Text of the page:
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Newton 2nd. 2D velocity fn. Distance (boundry conditions)

  1. Mar 22, 2015 #1
    I understand that this has been answered, but I cant follow it. My apologies, physics is a realm I want to understand but it doesn't come naturally and I have no High school physics background just 1st yr Engineering physics. (passed with supps.)

    A particle is projected vertically upward in a constant gravitational field with an initial speed v0 . Show that if there is a retarding force proportional to the square of the instantaneous speed, the speed of the particle when it returns to the initial position is

    upload_2015-3-22_15-34-48.png


    2. Relevant equations

    N. 2nd Law

    upload_2015-3-22_15-36-52.png

    upload_2015-3-22_15-37-53.png



    3. The attempt at a solution
    I understand that if we first solve for the way up the boundary limit for the start is v0 and at the top acceleration must be zero which is equivalent to


    the equation is

    upload_2015-3-22_15-45-10.png
    With boundary conditions of v0 and upload_2015-3-22_15-41-5.png (I think...)
    once I intergrate this that gives me the initial condition for the way down, right?

    intergrating
    upload_2015-3-22_15-45-10.png

    upload_2015-3-22_16-1-18.png
    do I * by exp. to remove the ln?

    e^x=e^(-1/2kg)(1+kv^2)/(1+kv0^2)

    I don't think my boundary conditions are correct.....
    my point is what do I do from here?
     
  2. jcsd
  3. Mar 22, 2015 #2

    PeroK

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    I assume that ##v_t## is the terminal velocity of the object falling under gravity with the resisting force?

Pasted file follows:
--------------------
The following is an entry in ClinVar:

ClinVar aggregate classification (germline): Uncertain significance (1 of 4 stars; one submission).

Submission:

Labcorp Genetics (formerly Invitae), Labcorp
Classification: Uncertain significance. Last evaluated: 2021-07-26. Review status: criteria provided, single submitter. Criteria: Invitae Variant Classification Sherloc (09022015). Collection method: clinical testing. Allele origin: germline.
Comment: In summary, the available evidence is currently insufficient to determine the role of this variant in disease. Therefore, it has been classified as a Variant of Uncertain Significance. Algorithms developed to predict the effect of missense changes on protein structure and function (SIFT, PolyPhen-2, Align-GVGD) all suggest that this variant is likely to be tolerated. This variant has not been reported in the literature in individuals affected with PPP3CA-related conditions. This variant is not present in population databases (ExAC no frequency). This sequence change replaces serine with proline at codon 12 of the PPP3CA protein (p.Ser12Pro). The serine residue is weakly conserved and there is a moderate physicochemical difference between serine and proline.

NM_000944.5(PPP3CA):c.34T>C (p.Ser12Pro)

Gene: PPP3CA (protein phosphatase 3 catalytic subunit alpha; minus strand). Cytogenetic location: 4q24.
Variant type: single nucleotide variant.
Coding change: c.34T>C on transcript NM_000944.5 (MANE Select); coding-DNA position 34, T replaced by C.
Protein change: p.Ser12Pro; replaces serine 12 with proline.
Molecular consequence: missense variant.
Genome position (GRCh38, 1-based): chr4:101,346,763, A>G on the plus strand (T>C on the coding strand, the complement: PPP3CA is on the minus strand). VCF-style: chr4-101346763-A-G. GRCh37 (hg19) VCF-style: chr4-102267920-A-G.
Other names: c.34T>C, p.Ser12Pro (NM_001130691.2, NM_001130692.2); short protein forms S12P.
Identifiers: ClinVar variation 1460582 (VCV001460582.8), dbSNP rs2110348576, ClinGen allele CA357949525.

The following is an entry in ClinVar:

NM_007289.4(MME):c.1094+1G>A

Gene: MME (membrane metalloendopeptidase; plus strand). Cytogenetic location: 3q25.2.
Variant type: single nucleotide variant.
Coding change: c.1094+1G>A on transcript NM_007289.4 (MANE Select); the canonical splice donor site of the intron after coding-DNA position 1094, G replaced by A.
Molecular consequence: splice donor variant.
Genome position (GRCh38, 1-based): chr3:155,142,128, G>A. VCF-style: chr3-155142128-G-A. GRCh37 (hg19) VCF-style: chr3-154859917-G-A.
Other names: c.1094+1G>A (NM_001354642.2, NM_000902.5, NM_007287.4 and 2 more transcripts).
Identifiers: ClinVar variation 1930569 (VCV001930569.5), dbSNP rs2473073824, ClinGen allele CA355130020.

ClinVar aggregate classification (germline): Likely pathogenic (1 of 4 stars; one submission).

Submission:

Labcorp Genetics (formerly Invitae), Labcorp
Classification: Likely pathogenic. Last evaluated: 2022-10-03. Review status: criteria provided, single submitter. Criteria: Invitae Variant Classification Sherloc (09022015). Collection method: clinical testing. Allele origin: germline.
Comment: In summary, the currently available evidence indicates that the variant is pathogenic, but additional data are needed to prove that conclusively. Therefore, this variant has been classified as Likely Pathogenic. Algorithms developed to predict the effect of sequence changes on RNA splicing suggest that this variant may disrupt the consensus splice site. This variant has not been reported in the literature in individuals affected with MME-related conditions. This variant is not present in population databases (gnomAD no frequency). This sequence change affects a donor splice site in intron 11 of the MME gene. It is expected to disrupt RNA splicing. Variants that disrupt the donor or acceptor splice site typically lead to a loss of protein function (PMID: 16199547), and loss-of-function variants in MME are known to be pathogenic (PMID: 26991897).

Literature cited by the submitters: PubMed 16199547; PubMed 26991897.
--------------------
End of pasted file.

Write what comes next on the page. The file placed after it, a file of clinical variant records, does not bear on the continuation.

I think your first mistake is to say that "acceleration is 0" at the top. If you throw an object up, the velocity is 0 at the top. Terminal velocity applies to an object falling.
     
    Last edited: Mar 22, 2015
  4. Mar 22, 2015 #3

    BvU

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    Hello Pth, welcome to PF :smile: !

    First a comment: if the problem statement says " force proportional to the square of the instantaneous speed " we usually write that as ##\vec F_r = - k v^2 \hat v## (no factor m). That way equilibrium (##\; |\vec a| = 0 \;##) exists with ##\; v_t = \sqrt{mg\over k}\; ## analogous to the derivation in this link.


    And you are right in splitting the trajectory in two pieces (speed ##v(0) = v_0## to ##v=0## (see post #2) on the way up, and 0 to the sought after ##v_x## on the way down): up ##F_r## and ##mg## both point down, whereas down they point in opposite directions. Two distinct equations of motion if you write out Newton's law (which please do: I can't make out how you come to your integral)

    Could you re-read your attempt at solution and perhaps expand a little ?
     
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